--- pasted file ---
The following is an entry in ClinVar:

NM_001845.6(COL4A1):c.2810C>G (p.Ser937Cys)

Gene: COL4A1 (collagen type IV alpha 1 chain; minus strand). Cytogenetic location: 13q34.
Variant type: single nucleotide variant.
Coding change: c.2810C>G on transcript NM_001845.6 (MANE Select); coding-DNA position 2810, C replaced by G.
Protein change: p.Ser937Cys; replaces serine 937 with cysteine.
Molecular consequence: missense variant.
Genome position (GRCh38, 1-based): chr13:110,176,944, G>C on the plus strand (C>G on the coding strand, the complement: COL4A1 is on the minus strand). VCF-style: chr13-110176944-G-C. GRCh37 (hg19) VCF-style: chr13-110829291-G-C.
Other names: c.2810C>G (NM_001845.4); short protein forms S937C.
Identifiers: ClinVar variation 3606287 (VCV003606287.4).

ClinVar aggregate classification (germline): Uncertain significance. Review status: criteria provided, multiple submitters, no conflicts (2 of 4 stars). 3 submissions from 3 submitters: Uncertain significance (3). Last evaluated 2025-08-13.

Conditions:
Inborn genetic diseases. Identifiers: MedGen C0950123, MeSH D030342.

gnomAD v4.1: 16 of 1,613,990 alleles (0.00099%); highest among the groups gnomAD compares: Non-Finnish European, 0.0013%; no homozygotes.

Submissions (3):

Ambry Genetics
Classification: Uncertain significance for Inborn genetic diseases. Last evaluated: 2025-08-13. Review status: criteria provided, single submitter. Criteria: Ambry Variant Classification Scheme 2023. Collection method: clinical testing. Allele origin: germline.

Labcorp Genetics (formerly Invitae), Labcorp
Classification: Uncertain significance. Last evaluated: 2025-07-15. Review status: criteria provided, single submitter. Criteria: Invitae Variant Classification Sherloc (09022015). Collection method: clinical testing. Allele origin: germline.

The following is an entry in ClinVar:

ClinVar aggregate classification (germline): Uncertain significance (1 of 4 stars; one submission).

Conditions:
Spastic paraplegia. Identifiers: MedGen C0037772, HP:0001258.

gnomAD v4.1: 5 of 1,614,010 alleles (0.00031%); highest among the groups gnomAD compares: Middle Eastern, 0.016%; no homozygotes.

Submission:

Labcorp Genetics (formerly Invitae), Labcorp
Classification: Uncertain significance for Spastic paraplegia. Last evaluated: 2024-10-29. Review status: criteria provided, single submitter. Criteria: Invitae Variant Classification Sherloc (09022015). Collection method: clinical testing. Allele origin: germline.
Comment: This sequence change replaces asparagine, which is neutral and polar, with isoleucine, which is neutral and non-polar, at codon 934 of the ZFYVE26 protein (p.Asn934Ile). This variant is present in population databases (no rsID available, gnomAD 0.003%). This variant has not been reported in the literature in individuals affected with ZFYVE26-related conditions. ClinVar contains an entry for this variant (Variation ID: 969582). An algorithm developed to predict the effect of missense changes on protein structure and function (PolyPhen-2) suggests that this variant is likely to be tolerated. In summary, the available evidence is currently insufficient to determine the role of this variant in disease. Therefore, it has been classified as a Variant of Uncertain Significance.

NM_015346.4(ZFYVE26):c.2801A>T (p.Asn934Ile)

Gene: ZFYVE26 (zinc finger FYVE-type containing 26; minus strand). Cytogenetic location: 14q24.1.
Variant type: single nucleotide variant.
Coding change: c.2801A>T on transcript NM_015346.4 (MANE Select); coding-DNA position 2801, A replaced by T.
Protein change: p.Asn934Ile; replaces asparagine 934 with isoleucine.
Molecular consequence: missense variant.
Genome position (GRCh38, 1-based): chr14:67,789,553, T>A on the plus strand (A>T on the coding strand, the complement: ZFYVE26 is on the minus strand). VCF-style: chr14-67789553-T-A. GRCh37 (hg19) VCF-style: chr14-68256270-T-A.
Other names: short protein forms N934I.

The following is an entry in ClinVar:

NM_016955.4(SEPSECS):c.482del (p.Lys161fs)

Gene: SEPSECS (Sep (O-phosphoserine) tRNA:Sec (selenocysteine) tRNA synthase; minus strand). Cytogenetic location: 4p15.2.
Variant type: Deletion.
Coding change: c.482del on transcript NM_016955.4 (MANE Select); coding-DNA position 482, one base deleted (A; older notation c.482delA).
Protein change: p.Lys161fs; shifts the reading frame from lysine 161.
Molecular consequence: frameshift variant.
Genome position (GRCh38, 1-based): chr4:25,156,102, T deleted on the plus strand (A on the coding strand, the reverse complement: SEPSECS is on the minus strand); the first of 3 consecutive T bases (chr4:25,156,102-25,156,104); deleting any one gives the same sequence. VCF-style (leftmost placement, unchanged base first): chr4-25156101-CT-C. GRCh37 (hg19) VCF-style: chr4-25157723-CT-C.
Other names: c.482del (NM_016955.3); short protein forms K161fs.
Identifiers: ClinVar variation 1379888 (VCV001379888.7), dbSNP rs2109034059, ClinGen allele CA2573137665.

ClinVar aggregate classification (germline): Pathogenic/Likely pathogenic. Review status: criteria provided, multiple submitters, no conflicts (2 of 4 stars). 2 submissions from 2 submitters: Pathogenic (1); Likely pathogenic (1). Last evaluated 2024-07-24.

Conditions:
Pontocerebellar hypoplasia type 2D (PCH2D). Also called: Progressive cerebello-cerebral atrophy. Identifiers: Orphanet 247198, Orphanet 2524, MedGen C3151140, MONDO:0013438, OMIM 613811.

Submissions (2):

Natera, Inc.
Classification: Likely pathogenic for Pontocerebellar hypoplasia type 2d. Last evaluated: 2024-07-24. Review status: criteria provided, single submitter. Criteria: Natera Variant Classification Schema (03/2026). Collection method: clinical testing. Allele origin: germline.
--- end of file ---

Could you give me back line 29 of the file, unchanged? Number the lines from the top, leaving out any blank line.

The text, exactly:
NM_015346.4(ZFYVE26):c.2801A>T (p.Asn934Ile)